Pol Pot, Kim Il Sung, Idi Amin, Robert Mugabe, Saddam Hussein, Fidel Castro and a litany of other villains of the 20th and 21st centuries were all influenced by postcolonial ideology. These men led movements that killed millions, including many Aussie diggers.

Since the 1990s, however, the bastion of postcolonial thinking has become the Muslim world. Our anti-white, anti-Christian professors relished the opportunity to inform young students from the Muslim world that they were the victims of toxic white imperialism. These same professors then linked this critique back to right-wing politics in Israel.

Campus rags such as Green Left Weekly started to focus heavily on Palestine after the 2003 invasion of Iraq. It’s been an obsession ever since.

The fusion of neo-Marxist, postcolonial ideology with Islamic theology and even Islamic ideas about the end times was fully evident even 20 years ago in manifestos published by al-Qaeda. It’s all throughout Osama bin Laden’s Letter to America, published shortly after the 9/11 attacks.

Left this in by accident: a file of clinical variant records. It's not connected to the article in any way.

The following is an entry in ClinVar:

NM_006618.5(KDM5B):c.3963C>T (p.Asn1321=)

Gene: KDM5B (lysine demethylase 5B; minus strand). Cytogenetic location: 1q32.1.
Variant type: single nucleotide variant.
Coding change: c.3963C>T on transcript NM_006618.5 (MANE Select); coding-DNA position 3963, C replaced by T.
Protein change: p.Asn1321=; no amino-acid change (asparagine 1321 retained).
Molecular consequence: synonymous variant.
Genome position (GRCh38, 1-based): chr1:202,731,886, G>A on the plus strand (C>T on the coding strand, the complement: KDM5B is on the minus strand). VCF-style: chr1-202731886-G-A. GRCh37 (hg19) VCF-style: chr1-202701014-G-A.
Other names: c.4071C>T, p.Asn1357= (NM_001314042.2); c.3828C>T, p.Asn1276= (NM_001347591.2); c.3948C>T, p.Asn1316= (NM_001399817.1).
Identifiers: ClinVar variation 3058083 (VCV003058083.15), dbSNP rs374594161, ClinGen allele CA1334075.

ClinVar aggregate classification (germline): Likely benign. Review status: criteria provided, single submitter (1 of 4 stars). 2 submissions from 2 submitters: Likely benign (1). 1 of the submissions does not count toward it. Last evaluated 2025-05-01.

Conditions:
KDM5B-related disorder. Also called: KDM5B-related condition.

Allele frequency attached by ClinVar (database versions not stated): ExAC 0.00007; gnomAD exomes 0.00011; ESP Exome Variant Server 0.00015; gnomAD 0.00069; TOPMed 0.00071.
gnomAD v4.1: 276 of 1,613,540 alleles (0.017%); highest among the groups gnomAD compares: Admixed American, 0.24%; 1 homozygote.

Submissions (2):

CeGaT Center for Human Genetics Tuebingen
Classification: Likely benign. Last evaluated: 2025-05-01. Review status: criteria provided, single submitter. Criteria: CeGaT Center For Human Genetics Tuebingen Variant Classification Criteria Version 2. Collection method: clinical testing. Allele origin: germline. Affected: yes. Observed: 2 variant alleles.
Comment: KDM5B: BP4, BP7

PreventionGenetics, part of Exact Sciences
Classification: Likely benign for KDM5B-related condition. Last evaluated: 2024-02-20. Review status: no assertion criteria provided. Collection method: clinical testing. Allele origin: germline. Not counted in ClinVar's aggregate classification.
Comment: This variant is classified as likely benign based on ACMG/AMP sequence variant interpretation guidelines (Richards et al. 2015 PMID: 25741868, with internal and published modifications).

This letter became headlines again just this week when angry menopausal Karen rag The Guardian, which had hosted the bin Laden letter for 20 years, suddenly pulled it down when it went viral on TikTok and many Gen Zers expressed sympathy for what bin Laden had been saying.

That’s not kosher.

Ben Shapiro has been hammering it home hard that the West will face an existential threat from Islamic terrorism as the war between Hamas and Israel becomes first regional then global.

World War III is going to be less victory gardens and ration cards and more shopping centre explosions and lockdowns this time round.

Yes they are, Ben. Indeed they are.

Who let them in?

For Ben, this war is religious. For non-Jews, it’s a bit more complicated. Is Hamas motivated by blind anti-Semitism? Or are they reacting to Israeli actions against the Palestinians? Where you sit on those questions will be determined by what narratives you have chosen to focus on.

Perhaps Ben is now feeling what we whites have been feeling for a long time: That there’s an animosity against us which is leading to a quest to drive us from the face of the Earth.